Over the past year, most of our gappers and teams at Camp Cambodia have spent some time working with our close neighbours, Teul Lich Primary Beng Mealea, the school being just behind our camp on the outskirts of the commune. Need to support Beng Mealea Primary School.
In rural Cambodia the poverty and harsh farming seasons add extreme pressure on families to restrict education for their children so those children are available to supplement income through working on the family land or in other roles, yet there is still great enthusiasm for education from the younger generation. The high school at Beng Mealea caters for 600 children a day with 300 attending classes in the morning and a different 300 in the afternoon, but the facilities within the school are extremely poor and unable to cope with such large numbers, especially with a planned increase in students attending the school.
Currently food for the students is cooked by the teachers either in a small basic shack (shack being a generous term) behind the school or one of the classrooms and the students eat in the yard or in the classrooms if it’s raining.
There are only 2 working long drop toilets, which you can imagine with that many students isn’t nearly enough. Ironically (and annoyingly) a private company has built a toilet block opposite the school, only a matter of 50 yards away, with 40 (yes, fourty!) gleaming spotless western toilets to accomodate tourists that come through to see Beng Mealea Temple, however only a handful of tourists actually make the journey to see the temple from Siem Reap, so that many cubicles is complete overkill. However, despite them being generally unused the students at the school are still not permitted to use the toilets.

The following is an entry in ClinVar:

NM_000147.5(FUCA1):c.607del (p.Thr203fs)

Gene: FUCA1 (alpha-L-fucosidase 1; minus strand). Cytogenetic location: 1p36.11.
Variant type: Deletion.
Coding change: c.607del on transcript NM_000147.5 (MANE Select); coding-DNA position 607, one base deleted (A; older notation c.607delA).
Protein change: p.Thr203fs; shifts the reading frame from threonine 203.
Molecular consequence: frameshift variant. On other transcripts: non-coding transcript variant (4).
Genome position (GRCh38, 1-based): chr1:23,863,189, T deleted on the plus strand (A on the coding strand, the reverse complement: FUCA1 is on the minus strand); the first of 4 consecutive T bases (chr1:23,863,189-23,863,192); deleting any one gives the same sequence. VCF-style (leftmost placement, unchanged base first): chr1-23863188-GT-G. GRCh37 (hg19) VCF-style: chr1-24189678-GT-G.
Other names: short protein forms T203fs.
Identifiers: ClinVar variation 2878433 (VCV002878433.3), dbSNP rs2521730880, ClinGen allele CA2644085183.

As with the rest of the area, the school is greatly affected by the seasons, with flooding during the rainy season and little clean water for cooking, drinking and washing during the dry season. Water management on the whole is fairly poor in the area with only traditional stone pots used to collect water, which may be OK for a family of 4 but is entirely inadequate for a large school. When we first arrived at the school we were heartened to see a large 20,000 litre concrete catchment tank attached to one of the roofs, but were not that surpised to learn it had long since cracked and leaked so badly it was no longer used and the NGO that has originally funded it had ceased to exist. So the only source of water for the school was a large deep muddy pond dug into the grounds behind the school which was full during the rainy season but soon became nothing but a muddy puddle during the dry season, though the students still dutifully filled buckets from it every morning.
With 2 of the 8 simple classrooms given over to stores and accommodation for the faculty who have to travel long distances to teach, the school can at times feel more like a refugee camp than a place of learning, especially as most of the classrooms have some large structural defects.
So alongside our work in the comunity, Camp Cambodia started a long term program of improvement at the school, which has kept our volunteers busy for the past 18 months, with plenty of work still to do. The most obvious improvement, thanks to our younger International School teams, has been the general look of the school, which, with a lick of paint, now resembles a school. Our groups joined in with the students from the village to produce gleaming white walls, nicely landscaped grounds and a volleyball pitch.
Our very first task at the school was to repair the unused water tank, which meant breaking a hole in the roof, cleaning the insides and repairing the the large leaks before the tank was resealed and re-attached to the roof guttering. However, this is only the start of the watercatchment system with plans to intsall a further 4 large tanks which should provide a significant amount of water to see the school through the dry season.
We are currently almost halfway through construction of a new kitchen repalcing the tumbledown shed currently used. It’s aimed that we will finish the kitchen with the help of our Summer UK Teams this summer. After the kitchen we will concentrate on creating a new ablutions block to increase the number of toilets and add sinks for hand washing and there are plans for a new accomodation block for teachers as well. So there is plenty keep us busy over the coming months and years, but on meeting the happy children at the school, who all just want the opportunity to learn, it becomes very obvious why this sort of work is necessary.